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I am designing architecture of my Project, which would have

  1. Web Application (Client)
  2. Windows Application (Client)
  3. Mobile Application (Client)

  4. Service Layer (would be done using Web Api)

  5. Business Logic Layer
  6. Data Access Layer
  7. Data Object Layer

My question is do i need to create two different MVC projects for Web Application and Service Layer (Web Api). As both for them would be hosted. I have seen that WebApi template also supports ActionMethods (when class is inherited by Controller class). So can Web Api template be used as WebApp as well as Service Layer.

What is the best practice that is followed.

I know there similar questions on these locations

What is the correct architecture for MVC4 WebAPI

Using ASP.NET WebApi with a 3 Tier Architecture

But i wanted to be specific with my requirement.

Thanks in advance.

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Why wouldn't you want to create two separate applications? The web app and the API serve two completely distinct purposes. You can still host them together. –  Ant P Aug 28 '13 at 7:26
The simple approach is you can separate Web APi in standalone assembly and do reference it into your web project. But consider using MVC on client side instead of MVC on Service side, This way you don't need to use ASP.NET MVC anymore. You can use Angularjs or Durandal.js to manage on the client side, just only Web APi on Server side is enough for you –  Cuong Le Aug 28 '13 at 7:30
@AntP, The Question for creating two separate project (for WebApi and WebApp) arised before me, as MVC WebAPI template also support functionality that MVC Internet Applicaiton template supports. Hence if both the apps would be hosted, then do i need to create two different projects and host it as two different Websites in IIS. What would be the purpose of making two different projects, and if not made (only single project is made for WebApi and WebApp) what all issues can it create. Can u help me on this please. –  shakti Aug 28 '13 at 7:47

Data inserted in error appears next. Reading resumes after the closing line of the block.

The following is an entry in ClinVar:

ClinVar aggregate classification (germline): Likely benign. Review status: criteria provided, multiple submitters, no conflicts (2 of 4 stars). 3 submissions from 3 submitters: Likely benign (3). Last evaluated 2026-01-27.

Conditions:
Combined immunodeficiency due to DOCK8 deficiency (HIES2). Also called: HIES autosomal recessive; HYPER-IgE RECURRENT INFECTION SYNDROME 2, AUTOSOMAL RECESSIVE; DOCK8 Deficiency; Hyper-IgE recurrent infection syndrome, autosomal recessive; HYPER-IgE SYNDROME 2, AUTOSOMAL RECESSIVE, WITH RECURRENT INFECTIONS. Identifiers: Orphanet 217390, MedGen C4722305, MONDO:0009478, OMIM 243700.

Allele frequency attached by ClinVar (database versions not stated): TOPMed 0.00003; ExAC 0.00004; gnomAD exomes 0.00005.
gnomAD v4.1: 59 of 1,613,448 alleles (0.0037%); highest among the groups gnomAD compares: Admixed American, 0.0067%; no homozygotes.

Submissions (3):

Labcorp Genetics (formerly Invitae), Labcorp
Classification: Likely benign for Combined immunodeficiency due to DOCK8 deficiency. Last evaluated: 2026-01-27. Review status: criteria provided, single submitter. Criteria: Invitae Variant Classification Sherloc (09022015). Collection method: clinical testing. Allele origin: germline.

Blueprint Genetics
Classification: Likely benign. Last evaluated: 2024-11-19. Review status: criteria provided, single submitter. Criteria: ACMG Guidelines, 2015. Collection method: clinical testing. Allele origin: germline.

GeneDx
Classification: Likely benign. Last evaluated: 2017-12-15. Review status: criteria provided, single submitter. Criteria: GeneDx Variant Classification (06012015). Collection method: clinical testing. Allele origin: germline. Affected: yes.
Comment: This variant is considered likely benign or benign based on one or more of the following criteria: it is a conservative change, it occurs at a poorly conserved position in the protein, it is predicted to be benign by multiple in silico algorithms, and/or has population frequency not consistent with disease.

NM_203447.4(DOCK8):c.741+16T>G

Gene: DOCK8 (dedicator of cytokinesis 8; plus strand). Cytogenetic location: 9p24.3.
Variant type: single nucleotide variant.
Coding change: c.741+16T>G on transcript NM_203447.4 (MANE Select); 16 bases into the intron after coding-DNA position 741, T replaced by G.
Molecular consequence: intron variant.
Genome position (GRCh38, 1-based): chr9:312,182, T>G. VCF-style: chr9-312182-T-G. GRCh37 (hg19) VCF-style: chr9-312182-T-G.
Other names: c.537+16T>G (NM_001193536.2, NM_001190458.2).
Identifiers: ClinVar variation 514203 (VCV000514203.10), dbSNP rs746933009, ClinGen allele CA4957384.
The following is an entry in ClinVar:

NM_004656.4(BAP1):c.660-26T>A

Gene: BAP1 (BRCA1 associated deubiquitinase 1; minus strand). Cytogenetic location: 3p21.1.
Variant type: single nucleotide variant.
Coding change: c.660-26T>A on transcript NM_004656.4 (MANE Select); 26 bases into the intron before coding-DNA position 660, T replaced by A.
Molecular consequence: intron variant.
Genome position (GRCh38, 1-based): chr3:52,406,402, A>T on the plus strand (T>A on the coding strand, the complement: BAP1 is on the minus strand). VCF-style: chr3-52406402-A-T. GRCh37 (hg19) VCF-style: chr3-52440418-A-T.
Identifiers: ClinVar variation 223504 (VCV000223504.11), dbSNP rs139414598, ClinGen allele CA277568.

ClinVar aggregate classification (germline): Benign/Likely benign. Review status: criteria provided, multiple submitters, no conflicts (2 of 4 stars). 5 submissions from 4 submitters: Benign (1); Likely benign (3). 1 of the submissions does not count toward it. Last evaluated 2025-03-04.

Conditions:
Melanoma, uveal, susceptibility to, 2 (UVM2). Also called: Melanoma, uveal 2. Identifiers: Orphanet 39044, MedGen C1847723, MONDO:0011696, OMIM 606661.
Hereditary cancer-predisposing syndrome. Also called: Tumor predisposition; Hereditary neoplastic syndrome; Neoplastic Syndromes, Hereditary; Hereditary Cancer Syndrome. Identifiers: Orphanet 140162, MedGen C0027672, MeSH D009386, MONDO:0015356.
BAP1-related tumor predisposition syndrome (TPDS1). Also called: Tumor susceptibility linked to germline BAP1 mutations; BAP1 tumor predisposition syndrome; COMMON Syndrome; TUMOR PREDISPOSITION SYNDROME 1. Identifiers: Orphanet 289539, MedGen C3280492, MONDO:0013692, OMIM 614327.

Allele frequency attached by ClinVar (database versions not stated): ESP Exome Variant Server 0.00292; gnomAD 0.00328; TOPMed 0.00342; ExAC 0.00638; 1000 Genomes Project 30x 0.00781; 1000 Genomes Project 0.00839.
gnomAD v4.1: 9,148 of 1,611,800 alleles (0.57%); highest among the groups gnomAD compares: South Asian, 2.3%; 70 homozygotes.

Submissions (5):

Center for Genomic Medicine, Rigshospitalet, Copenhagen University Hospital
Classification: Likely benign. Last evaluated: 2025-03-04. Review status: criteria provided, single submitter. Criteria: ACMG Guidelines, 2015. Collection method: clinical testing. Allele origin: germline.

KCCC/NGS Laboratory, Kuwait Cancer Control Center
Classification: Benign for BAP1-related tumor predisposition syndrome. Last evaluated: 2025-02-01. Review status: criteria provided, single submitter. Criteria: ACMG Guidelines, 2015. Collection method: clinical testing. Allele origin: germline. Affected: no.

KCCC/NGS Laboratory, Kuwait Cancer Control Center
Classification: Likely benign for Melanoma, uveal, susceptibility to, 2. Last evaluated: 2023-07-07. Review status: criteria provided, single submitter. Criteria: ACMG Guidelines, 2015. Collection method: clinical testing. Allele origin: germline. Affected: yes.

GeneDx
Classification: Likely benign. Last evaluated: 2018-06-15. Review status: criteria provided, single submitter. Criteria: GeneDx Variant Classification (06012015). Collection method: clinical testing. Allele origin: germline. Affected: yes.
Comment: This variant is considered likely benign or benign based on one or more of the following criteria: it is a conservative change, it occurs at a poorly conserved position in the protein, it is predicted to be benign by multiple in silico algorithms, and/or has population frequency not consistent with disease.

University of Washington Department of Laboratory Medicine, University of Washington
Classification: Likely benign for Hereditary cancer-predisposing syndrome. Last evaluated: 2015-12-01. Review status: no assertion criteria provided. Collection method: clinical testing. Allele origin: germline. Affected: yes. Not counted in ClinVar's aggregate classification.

2 Answers 2

up vote 0 down vote accepted

The only practical difference I can see is that if you put them in the same project, your API is suddenly tightly coupled to your web app and can never live without it, which is unnecessary.

Create separate projects in the same solution and host them as two separate sites.

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ok. thankz everyone. if the webapp is down in IIS then my service will also get down (If i used a single project). hence making two separate project is a good approach. Even if webapp is down for maintainance, then also webapi service would be running and serving my other clients. –  shakti Aug 28 '13 at 8:37

Defining the architecture requires establishing responsibility of each component. ASP.NET Web API must usually be a light layer concerned with the presentation of the state in pure HTTP semantics - kinda similar to what SOAP does in a traditional web service.

As such, in an ASP.NET Web API application you should have really very little business logic. So I would not simply add overhead of an additional physical layer which includes network latency, serialization and deserialization, etc.

This is my preferred approach:

enter image description here

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Hi, I am sorry but i didnt understand ur architecture. Do you mean MVC WebApp would call MVC WebAPI which would call BLL and DAL. Is it like this. MVC Web App -> MVC WebAPI -> BLL -> DAL DAL -> BLL -> MVC WebAPI -> MVC Web App -> RETURNS VIEW. –  shakti Aug 28 '13 at 10:23
@shakti I mean ASP.NET MVC calls BL. There should be little reason to go to Web API. –  Aliostad Aug 28 '13 at 15:42
I have multiple clients which would be calling the server for the functionality. The functionality on the server should be a common API and should give result to all my clients (web, mobile, windows). Hence the call from MVC Web App should go to Web Api, call from mobile should go to Web Api, call from windows should go to Web Api. And from Web API the call would go forward to BLL and DAL. Please let me know if iam wrong with my architecture. –  shakti Aug 29 '13 at 6:01
@shakti well that is my advice. As I explained, Web API is a thin shell around your internal API which should be implemented as a library and this is what MVC will be using. I dont think I can explain any clearer. But if you would like to take another approach, your welcome. –  Aliostad Aug 29 '13 at 11:43

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